Good morning! How is your week going so far? This one has been flying by for me – it doesn’t feel like it’s possible that it’s already Wednesday.
As I have discussed quite a bit on this blog, I have gotten much more into yoga lately than I ever have before. I started doing it here and there throughout high school and college, but never consistently stuck to it. I know people have differing opinions on the various types of yoga that are practiced today, but I gravitate towards two completely different styles – a slow flow class that really makes me think and a fast, hot vinyasa class that allows me to get entirely out of my head. Once in a while I also love a yin class where I can just relax, let go, and settle in to the postures.
I go to a studio right inside my gym and will really only go to one teacher’s class. He is great. I really don’t know how to summarize it any other way. Although yoga is an internal practice, I think the teacher has a huge part to do with it, too (at least for me), so I feel very lucky that I found one I connect with so quickly.
Almost every class I take from him, I leave thinking about something he said during that hour. He typically focuses on a different topic each week, so I hear something similar during each of the three or so classes I usually take in a week. A few of those things have really stuck with me over the last few weeks, so I thought I would share them with you today:
“Intuition is feeling more and thinking less. You can’t control what you think, but you can always control how you react.”
This is a tricky one to understand for someone like me who has an innate need to control everything and everybody. However, it does bring about a certain sense of peace when the realization comes that there is something I can always have complete control over – my reactions. It is so easy to lose sight of intuition and just let thoughts run rampant throughout your mind. Most days before I know it I am sitting at my desk, working, and not even thinking one bit about the task at hand. Instead I am daydreaming about when I should start prepping dinner, if I have to go out of the house/how long it will take me to get ready, how mad I am at myself for not working out that morning, and a bunch of other little, unnecessary things.
I think the lesson to be learned here is not that I can control my reactions, but that my thoughts do not have control over me. Every moment of every day we are choosing to either be intuitive or to be reactive. When intuition is more prominent, it is much simpler to react based on feeling, rather than on thought. When reactiveness is always within reach, life is likely to be much more chaotic and more time will be spent apologizing, worrying, and wondering how a situation could have been handled differently.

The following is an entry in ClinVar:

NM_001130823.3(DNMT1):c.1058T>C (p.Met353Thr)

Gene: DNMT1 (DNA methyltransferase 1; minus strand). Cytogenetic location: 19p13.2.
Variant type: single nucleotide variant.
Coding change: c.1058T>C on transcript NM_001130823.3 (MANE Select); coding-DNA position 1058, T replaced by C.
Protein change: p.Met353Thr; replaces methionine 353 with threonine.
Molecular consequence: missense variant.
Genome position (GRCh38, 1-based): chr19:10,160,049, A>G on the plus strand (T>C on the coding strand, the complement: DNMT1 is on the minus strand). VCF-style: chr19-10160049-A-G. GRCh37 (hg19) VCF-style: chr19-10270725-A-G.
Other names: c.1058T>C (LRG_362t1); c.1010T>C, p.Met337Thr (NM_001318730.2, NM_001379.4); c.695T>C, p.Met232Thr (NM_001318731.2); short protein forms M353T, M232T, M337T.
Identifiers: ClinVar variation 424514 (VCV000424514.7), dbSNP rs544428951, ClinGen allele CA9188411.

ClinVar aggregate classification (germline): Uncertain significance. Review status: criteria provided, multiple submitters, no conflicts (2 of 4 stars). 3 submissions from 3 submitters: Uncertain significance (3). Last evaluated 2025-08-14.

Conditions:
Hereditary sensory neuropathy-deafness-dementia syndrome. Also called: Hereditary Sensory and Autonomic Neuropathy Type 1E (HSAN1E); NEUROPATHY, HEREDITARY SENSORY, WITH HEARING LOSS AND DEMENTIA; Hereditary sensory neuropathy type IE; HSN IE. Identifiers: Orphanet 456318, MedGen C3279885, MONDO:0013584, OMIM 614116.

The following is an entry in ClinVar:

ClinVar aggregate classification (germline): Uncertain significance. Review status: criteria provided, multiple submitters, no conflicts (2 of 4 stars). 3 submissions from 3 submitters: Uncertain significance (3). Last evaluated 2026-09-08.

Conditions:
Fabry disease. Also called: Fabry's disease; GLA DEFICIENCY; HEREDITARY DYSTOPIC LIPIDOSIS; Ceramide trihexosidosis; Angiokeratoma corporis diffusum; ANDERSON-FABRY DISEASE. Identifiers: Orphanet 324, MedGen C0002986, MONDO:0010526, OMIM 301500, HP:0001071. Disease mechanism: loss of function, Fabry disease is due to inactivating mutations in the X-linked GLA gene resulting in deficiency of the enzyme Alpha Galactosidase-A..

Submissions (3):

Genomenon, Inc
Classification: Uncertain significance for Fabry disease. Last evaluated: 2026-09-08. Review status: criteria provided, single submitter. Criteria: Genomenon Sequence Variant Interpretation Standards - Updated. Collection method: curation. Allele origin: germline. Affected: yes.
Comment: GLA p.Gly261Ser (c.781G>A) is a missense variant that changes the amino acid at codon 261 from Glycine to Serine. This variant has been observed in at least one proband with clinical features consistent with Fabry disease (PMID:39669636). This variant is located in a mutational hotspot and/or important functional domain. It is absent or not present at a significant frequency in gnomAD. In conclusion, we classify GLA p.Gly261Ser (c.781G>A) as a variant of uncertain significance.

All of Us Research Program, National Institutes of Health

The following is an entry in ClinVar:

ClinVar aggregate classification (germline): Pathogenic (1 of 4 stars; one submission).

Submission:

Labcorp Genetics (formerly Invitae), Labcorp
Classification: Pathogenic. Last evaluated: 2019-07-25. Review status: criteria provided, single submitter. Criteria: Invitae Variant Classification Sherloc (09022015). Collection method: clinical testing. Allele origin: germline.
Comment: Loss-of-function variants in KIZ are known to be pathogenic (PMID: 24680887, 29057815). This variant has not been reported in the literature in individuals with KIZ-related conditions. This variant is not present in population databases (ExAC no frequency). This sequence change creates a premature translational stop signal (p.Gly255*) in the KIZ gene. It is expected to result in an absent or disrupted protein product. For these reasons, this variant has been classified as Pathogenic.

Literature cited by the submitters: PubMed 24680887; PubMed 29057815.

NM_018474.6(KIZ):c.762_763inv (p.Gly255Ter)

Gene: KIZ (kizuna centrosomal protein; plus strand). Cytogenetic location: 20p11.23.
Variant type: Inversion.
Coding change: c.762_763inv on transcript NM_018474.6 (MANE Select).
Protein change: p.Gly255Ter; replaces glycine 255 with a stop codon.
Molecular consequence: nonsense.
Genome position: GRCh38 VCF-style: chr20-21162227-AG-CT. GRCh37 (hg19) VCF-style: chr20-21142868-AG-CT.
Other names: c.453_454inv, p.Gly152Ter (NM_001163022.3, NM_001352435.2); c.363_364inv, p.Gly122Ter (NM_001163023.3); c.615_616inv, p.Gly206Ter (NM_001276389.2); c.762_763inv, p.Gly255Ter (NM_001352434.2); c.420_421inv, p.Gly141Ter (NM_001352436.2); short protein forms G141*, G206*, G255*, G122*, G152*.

“People with anxiety just have really active imaginations, and your imagination is almost always worse than reality.”
I don’t even know where to start with this one. When my yoga teacher said this in class the other night, I was almost in tears. I needed to hear this then, and I still need to hear it every day now. Perhaps I should get a tattoo? Probably not, but it’s an interesting thought. Since I have struggled with anxiety in the past and know just how crippling and life-halting it can be, I am always looking for ways to remind myself that my anxiety is oftentimes really far removed from reality. What I can dream up in my head goes above and beyond what is happening in real life.
My examples of where I have allowed this to happen in my own life are innumerable. I remember a time in my early 20’s when I just knew it was time for something in my life to end, but I selfishly didn’t want it to. I stressed over this for months, not eating and physically making myself sick. I remember driving home in silence one night and having an odd sense of peace wash over me, because I knew that all the wondering was about to end. I was going to have my answer, even if it wasn’t the one I wanted. And sure enough, that thing ended that very day, but you know what? The next day was wonderful. I did things for myself, I spent time with my mom, and I finally had my appetite back. My imagination had built up the end of it to be the end of my life (I was a little dramatic), but in reality it was long overdue. Slowly but surely, things began to get better, and that remains true in different circumstances today. Whenever I find myself imagining an answer to something I’ve been wondering about, I just go ask for the answer and save myself the time, energy, and heartache.
“You’re always just one breath away from starting over.”
Not much needs to be said here, except that sometimes stopping to take a breath is all that is needed to change the trajectory of your life.
I have really been working to try to remember these three things throughout my normal life, not just during class. I totally count it as progress in the right direction that I even try to think this way without reacting right away to something that is frustrating me. It’s tough though to change a mindset that you have had for your entire life. However, I can already see how beneficial it is to have the peace of mind to pause and breathe before reacting.
Have a great day – I hope these quotes resonate with you, too! Let me know your thoughts on them if you agree/disagree with what he said. 🙂